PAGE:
The Upper Tribunal found that "there is no evidence that the respondent is aware even of the claimant's wish to visit its rooftop, let alone of these proceedings". The Claimant's application for interim rights was therefore refused. The Upper Tribunal's decision was based on the following factors:

  • The fact that the respondent did not appear to have any knowledge of the proceedings. Although checks to verify both the respondent's registered address and property's registered proprietor appear to have been carried out, there was no evidence that any other investigations had been undertaken. The Upper Tribunal noted that a site visit, to establish who was in occupation and how communication usually passed between landlord and tenant, might have been sensible;
  • The notice under paragraph 26 of the Code did not correctly identify the respondent. Whilst the Upper Tribunal accepted that the proposed agreement annexed to the notice did identify the respondent as a party, the Judge said "a representative of the respondent who had seen that the notice was not addressed to the respondent might easily have concluded that the notice was simply a copy sent to it for information, and might not have read as far as the notice itself";
  • It was unclear whether the notice identified the correct respondent. The Upper Tribunal noted the overall lack of evidence and indicated that it was unclear whether the respondent was in sole occupation of the roof space, if at all. Additionally, there was no evidence on who was in occupation of the stairs and lift, which the Upper Tribunal presumed would be the method of gaining access to the roof;
  • There was no evidence as to why the claimant needed to carry out an intrusive survey. Accordingly, the Upper Tribunal could not consider whether the conditions of paragraph 21 of the Code (summarised above) were met.

This case provides a sage reminder of the importance of getting notices right and reinforces the importance, in any case, of scrutinising the detail to ensure absolute compliance. Please do not hesitate to contact Emma Barnfield or Charlotte Brasher if you would like to discuss any telecoms related queries.

Enfranchisement reform update

Many leaseholders and landlords have been waiting with bated breath for proposed reforms to enfranchisement rights. Since the Law Commission's comprehensive 2019 consultation and 2020 report, there has been an expectation of wholesale legislative changes to the extent and exercise of the right to buy freeholds, extend leases and obtain the right to manage. However, in reality the approach has been more piecemeal and less immediate than thought. The Government announcement in January 2021 setting out the intention to abolish marriage value and extend lease extension rights to 990 years was met with jubilation from leaseholders and dismay from landlords.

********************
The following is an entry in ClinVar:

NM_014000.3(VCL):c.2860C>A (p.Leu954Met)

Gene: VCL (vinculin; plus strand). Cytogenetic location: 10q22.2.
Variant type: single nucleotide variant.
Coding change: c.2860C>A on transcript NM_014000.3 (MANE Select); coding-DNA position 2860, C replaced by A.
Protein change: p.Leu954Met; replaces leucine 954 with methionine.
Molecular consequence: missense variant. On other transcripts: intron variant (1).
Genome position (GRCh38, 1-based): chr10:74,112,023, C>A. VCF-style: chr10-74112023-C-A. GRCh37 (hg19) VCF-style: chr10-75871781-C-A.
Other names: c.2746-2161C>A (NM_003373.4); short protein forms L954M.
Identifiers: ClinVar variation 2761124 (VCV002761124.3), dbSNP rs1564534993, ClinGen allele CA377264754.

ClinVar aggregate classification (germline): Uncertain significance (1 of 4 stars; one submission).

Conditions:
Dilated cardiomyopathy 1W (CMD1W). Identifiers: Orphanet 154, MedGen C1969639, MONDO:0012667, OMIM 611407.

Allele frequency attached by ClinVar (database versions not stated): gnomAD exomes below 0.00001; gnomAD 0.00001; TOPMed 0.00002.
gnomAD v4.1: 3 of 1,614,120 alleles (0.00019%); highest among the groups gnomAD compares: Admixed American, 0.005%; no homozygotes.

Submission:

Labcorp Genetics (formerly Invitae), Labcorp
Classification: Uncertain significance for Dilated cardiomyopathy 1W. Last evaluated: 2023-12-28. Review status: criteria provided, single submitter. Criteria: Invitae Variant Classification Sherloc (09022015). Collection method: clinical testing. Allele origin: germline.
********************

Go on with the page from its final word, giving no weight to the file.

Since then, there has been little development other than a further consultation as to qualification for enfranchisement from the Department for Levelling Up and a commitment to this area of reform in the Queen's Speech recently. 

Whilst this is very slow moving, the reactions, especially of leaseholders, has been to wait for the rights to be reformed. The prospect of a cheaper and easier claim in the future, however, soon becomes a finely balanced decision as lease terms diminish and premiums increase during the wait. 

Without any solid prospect of legislation, many leases will now be getting towards the crucial 80-year mark, at which point action must be taken by leaseholders to avoid increased premiums under the current regime. 

If you have any questions or would like further information on enfranchisement and reform please contact our enfranchisement specialist, William Bethune. 

Links to insights from around the firm

Positive news

Hope that Scottish wildcat kittens born in an animal park could save the species: 

Eight kittens from the critically endangered Scottish wildcat species have been born at an animal park in Aviemore, Scotland. The Saving Wildcats programme was created to breed the species in captivity with the cats then being released into their more natural habitat in the Cairngorms. 

It is hoped that once ready, the new wildcats will be released into the Cairngorms next year with GPS collars to allow scientists to monitor their movements and habits with the aim of using this information to tackle the key problems behind the declining population and prevent extinction. 

Carbon emissions from Isle of Man TT to be offset:

The Isle of Man Government has announced a plan to make the world-famous motor racing event carbon neutral. The announcement comes after a similar project was undertaken after the 2019 TT to offset the footprint of the races alone, but this year the environmental impact of the spectators will also be included in the effort. 

The total carbon output of the event, which begins at the end of this month, is estimated to be around 5000 tonnes and will be offset with projects such as rewilding and reforestation across the globe.